In 2003, Iranian expatriate Azar Nafisi published the memoir Reading Lolita in Tehran about a covert women's reading group. In an NPR interview, Nafisi contrasts the sorrowful and seductive sides of Dolores/Lolita's character. She notes: "Because her name is not Lolita, her real name is Dolores which as you know in Latin means dolour, so her real name is associated with sorrow and with anguish and with innocence, while Lolita becomes a sort of light-headed, seductive, and airy name. The Lolita of our novel is both of these at the same time and in our culture here today we only associate it with one aspect of that little girl and the crassest interpretation of her." Following Nafisi's comments, the NPR interviewer, Madeleine Brand, lists as embodiments of the latter side of Lolita "the Long Island Lolita, Britney Spears, the Olsen twins, and Sue Lyon in Stanley Kubrick's Lolita."
In 1958, Dorothy Parker described the novel as "the engrossing, anguished story of a man, a man of taste and culture, who can love only little girls" and Lolita as "a dreadful little creature, selfish, hard, vulgar, and foul-tempered." In 1959, novelist Robertson Davies wrote that the theme of Lolita is "not the corruption of an innocent child by a cunning adult, but the exploitation of a weak adult by a corrupt child. This is no pretty theme, but it is one with which social workers, magistrates and psychiatrists are familiar."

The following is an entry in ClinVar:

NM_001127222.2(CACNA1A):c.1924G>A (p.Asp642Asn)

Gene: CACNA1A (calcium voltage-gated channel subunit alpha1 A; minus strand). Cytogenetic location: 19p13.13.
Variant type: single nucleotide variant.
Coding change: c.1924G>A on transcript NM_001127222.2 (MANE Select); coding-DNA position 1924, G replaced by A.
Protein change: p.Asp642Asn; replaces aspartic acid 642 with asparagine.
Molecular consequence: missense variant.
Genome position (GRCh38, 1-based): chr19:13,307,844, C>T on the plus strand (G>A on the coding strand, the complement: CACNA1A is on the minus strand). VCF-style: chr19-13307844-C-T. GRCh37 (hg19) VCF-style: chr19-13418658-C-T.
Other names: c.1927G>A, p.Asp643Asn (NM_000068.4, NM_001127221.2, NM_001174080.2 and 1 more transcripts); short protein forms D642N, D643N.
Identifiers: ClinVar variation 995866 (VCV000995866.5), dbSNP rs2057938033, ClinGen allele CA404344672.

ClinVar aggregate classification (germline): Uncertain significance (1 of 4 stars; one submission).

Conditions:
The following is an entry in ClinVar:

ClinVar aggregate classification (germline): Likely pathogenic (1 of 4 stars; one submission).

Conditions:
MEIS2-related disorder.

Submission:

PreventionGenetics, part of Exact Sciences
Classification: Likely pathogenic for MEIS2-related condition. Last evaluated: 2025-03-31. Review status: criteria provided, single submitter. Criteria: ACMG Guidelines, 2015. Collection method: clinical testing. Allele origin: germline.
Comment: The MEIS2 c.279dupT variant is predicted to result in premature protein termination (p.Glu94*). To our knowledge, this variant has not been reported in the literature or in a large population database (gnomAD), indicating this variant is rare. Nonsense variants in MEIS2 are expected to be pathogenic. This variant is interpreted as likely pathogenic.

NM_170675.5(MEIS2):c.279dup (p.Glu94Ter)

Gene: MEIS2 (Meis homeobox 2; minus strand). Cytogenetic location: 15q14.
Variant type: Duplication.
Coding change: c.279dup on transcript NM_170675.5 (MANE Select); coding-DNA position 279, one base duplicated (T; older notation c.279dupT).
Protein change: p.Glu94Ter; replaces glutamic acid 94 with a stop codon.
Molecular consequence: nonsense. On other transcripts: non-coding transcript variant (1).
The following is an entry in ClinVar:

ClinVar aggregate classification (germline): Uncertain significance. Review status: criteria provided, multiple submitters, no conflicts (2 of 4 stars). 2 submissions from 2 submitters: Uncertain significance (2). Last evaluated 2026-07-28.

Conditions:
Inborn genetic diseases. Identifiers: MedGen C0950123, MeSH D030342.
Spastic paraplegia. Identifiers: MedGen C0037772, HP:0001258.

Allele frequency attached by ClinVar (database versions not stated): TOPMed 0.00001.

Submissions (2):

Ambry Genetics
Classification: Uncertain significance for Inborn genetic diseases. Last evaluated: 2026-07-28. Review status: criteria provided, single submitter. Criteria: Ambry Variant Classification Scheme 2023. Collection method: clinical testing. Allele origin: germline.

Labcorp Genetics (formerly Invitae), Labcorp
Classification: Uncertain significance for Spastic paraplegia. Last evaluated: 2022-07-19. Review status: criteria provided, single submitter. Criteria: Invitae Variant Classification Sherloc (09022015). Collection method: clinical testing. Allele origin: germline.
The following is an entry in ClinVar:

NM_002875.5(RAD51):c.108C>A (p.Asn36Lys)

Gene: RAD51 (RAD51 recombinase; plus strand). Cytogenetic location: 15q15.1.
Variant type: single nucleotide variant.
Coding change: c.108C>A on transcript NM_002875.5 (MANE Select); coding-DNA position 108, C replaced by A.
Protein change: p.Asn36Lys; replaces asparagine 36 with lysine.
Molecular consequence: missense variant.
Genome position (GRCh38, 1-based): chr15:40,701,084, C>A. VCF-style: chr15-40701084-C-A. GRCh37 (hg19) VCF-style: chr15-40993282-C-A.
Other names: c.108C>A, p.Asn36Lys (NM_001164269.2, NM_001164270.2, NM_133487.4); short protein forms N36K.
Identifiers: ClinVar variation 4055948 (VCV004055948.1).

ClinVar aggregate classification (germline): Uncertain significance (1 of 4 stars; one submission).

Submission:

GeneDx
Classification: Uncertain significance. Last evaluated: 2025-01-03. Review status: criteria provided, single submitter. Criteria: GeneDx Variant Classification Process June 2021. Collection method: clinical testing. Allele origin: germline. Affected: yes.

European professor Humbert lost his mother when he was three, and his true love Annabel when they were both thirteen. These events left a tragic mark, and during his college years he developed a taste for young girls. Rather than act upon this lust, he stuck to young looking prostitutes until he met his first wife, Valeria, whom he married basically to keep him from acting upon these unnatural desires. After mistreating her, she divorced him and left with her lover. Humbert embarks on a new life in America; he decides to rent rooms from Charlotte Haze, specifically because she has a twelve-year-old daughter. 2b1af7f3a8